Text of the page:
A NOVEL GPIB ALPHA BINDING PROTEIN ON STREPTOCOCCUS GORDONII INDUCES PLATELET ROLLING AT LOW SHEAR
Abstract number: P-W-358
Kerrigan1 S.W., Jacubovics2 N., Meade1 G., Jenkinson2 H., Cox1 D.
11Molecular and Cellular Therapeutics, Royal College of Surgeons in Ireland, Dublin, Ireland 22Oral Science, University of Bristol, Bristol, United Kingdom
How-to-cite Kerrigan SW, Jacubovics N, Meade G, Jenkinson H, Cox D. A NOVEL GPIB ALPHA BINDING PROTEIN ON STREPTOCOCCUS GORDONII INDUCES PLATELET ROLLING AT LOW SHEAR. J Thromb Haemost 2007; 5 Supplement 2: P-W-358
Introduction: Infective endocarditis is associated with considerable morbidity and mortality. Platelet adhesion is a critical event in the pathogenesis and dissemination of the infective process. Streptococcus gordonii is among the principle causative organisms of this disease. Hsa is a surface protein on S. gordonii previously shown to bind platelet GPIb a. Here we describe the functional role of Hsa in supporting platelet adhesion via GPIba.
Methods:S. gordonii DL-1 deficient in the Hsa gene, was generated by allelic exchange with an antibiotic resistance cassette. Experiments were recorded in real time and visualized using bright-field microscopy for a period of 8 minutes.
Results: Wildtype S. gordonii (DL1) supported platelet adhesion in the absence of plasma proteins. Pre-incubation of platelets with a GPIba antibody inhibited adhesion by 616% (p<0.001). Platelet adhesion to S. gordonii deficient in Hsa was reduced by 415% (p0.001). Wildtype S. gordonii bound to purified GPIba, however, the Hsa mutant adhered significantly less (93% of wildtype p0.001). We further investigated the interaction between GPIba and Hsa under shear. Upon commencement of shear (50s-1), platelets interacted with DL1 with a rolling fashion followed by firm adhesion. This adhesion was completely inhibited by addition of a GPIba antibody. When platelets were sheared over the immobilized S. gordonii Hsa mutant no interaction was observed. In addition, DL1 failed to interact with platelets at the higher shear rate of 500s-1.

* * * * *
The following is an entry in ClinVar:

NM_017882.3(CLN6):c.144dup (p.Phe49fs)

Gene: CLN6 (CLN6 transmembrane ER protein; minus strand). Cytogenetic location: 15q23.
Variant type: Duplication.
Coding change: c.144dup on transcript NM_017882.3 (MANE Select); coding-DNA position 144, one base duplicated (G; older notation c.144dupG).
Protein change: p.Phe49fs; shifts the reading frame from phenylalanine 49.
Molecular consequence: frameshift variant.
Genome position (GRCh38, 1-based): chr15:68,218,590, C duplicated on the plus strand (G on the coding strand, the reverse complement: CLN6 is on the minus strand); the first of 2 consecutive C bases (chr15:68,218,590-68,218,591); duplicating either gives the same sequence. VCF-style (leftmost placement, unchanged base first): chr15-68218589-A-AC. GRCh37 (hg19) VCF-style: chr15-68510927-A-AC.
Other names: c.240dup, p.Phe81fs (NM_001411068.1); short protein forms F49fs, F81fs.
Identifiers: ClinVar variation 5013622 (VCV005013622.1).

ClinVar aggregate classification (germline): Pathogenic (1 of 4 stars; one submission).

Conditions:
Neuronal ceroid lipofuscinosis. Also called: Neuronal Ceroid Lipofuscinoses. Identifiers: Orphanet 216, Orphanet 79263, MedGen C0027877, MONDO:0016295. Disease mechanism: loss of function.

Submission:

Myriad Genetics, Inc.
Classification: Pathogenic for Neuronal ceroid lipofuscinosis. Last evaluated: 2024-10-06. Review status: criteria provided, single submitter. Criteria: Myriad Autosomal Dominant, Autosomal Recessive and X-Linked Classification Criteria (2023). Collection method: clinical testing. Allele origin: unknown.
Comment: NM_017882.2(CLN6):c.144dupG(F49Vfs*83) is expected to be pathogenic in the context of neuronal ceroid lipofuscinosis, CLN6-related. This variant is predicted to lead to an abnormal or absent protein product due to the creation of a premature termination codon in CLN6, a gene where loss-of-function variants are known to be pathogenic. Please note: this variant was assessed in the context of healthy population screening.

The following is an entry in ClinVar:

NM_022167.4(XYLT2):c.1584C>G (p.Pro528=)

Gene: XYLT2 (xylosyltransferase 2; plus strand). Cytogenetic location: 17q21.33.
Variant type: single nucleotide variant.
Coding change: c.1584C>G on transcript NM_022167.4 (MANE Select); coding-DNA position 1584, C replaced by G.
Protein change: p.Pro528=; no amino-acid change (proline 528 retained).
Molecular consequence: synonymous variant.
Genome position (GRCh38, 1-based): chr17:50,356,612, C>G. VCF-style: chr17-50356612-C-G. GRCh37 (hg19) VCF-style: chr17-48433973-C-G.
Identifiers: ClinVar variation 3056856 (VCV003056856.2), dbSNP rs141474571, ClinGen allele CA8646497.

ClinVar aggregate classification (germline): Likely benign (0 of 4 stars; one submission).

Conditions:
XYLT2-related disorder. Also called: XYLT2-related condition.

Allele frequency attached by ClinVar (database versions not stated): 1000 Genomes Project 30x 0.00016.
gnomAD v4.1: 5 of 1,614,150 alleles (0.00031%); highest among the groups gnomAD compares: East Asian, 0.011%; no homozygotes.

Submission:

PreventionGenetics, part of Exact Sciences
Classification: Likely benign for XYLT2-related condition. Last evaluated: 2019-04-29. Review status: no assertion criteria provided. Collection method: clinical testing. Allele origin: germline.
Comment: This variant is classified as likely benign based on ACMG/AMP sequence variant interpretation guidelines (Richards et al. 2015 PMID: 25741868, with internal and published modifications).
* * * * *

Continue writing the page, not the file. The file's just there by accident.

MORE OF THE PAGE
Conclusions: Collectively, these results identify a unique direct interaction between S. gordonii Hsa and platelet GPIb a. This interaction occurs at static and low shear but not at high shear, which is in direct contrast to the interaction between vwf and GPIb a Furthermore, we propose that platelets roll across the S. gordonii via a GPIba - Hsa interaction. Following this a second more stable interaction firmly immobilizes the platelet, thereby facilitating the intravascular colonization of a septic plaque.
To cite this abstract use the following format:
Journal of Thrombosis and Haemostasis 2007; Volume 5, Supplement 2: abstract number
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